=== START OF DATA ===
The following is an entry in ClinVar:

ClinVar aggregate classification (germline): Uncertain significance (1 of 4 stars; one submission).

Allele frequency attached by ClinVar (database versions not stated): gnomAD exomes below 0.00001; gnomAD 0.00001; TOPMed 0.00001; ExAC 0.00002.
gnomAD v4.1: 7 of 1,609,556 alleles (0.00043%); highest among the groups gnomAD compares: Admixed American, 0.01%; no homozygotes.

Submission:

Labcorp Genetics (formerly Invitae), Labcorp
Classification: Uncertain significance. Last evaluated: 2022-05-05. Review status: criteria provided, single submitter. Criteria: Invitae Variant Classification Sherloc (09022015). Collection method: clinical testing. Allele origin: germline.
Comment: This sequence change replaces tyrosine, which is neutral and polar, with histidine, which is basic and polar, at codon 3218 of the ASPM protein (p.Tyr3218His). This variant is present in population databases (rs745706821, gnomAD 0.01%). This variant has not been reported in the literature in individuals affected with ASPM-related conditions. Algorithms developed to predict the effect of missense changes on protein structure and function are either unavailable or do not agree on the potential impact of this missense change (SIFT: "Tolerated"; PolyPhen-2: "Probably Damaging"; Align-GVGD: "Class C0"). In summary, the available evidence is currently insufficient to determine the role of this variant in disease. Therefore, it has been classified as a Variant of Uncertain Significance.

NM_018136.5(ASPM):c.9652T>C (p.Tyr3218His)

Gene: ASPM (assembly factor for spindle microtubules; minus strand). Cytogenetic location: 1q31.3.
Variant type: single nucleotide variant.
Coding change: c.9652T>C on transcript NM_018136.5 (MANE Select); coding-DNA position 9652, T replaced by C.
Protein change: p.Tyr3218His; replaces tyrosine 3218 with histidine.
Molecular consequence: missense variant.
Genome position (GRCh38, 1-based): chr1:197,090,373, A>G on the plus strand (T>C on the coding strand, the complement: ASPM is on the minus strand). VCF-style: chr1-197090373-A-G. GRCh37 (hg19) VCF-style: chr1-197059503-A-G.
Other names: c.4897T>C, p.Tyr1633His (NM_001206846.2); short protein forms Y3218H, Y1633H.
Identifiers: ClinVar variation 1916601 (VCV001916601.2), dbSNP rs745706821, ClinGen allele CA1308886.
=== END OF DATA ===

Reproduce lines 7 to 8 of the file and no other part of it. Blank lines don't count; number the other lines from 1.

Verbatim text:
Classification: Uncertain significance. Last evaluated: 2022-05-05. Review status: criteria provided, single submitter. Criteria: Invitae Variant Classification Sherloc (09022015). Collection method: clinical testing. Allele origin: germline.
Comment: This sequence change replaces tyrosine, which is neutral and polar, with histidine, which is basic and polar, at codon 3218 of the ASPM protein (p.Tyr3218His). This variant is present in population databases (rs745706821, gnomAD 0.01%). This variant has not been reported in the literature in individuals affected with ASPM-related conditions. Algorithms developed to predict the effect of missense changes on protein structure and function are either unavailable or do not agree on the potential impact of this missense change (SIFT: "Tolerated"; PolyPhen-2: "Probably Damaging"; Align-GVGD: "Class C0"). In summary, the available evidence is currently insufficient to determine the role of this variant in disease. Therefore, it has been classified as a Variant of Uncertain Significance.